While this will display details in the console, it is of little use when used this way. To make it more useful, we should assign the value to a variable:

var firstname = tpc.forms[0].firstname;

With a variable containing a field, we can start doing something more useful with it.

Sounds good, let’s see something more

The simplest thing to do with a field is get the value. To do so, all of the form widgets have a function to get and set the field value. To get the value of our firstname field, we call:


which results in:


To set a value, we call the set_value function passing in the new value:


which results in:


Fantastic, we can now get forms, page widgets, form widgets and their fields. Let’s try something more complex: let’s create a handler for when the field value changes.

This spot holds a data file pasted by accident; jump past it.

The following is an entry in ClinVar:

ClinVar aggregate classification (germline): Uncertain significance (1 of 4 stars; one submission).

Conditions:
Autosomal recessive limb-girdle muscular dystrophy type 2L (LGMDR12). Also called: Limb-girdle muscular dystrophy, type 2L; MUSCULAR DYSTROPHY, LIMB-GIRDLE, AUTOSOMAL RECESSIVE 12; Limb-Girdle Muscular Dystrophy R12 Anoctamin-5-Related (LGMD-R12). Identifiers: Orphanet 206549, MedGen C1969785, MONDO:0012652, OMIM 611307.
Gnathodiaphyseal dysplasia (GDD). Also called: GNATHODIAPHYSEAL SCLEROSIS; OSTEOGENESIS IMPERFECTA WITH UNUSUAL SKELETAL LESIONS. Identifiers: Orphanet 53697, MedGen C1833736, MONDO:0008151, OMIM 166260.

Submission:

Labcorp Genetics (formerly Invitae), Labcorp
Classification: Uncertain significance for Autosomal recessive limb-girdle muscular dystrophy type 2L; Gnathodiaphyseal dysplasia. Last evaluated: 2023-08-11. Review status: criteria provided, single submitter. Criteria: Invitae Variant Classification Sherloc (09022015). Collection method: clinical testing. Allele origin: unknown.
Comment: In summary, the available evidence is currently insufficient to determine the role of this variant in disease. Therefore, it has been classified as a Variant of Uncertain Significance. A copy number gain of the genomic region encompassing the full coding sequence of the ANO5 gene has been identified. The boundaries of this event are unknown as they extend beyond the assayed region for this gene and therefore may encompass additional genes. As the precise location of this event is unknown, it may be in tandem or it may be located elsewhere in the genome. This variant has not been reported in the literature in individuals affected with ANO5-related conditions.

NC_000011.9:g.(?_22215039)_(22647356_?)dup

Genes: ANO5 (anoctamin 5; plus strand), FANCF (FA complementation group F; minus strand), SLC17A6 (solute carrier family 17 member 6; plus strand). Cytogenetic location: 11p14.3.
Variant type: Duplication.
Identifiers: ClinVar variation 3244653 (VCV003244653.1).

var firstname = tpc.forms[0].firstname;
var changed = function (e) { console.log(e); }

In the above code, we assigned the first name field to a variable. Then we created a simple function to log a value to the console and called the add_valueChanged on the field passing it the handler we defined. Now if we change the value of the field and remove focus we see onChange event data in the console:

onChange event data

I like what I see, now show me how to do something more complex

Getting and setting field values is straight forward with form widgets but what about more complex widgets? The JS API gives us access to the underlying controls that drive our widgets. For the text field, in our previous example, this is not exactly interesting since it has limited functionality being a text field but how about a Grid? The Grid page widget is a complex widget based on a Telerik KendoUI Grid.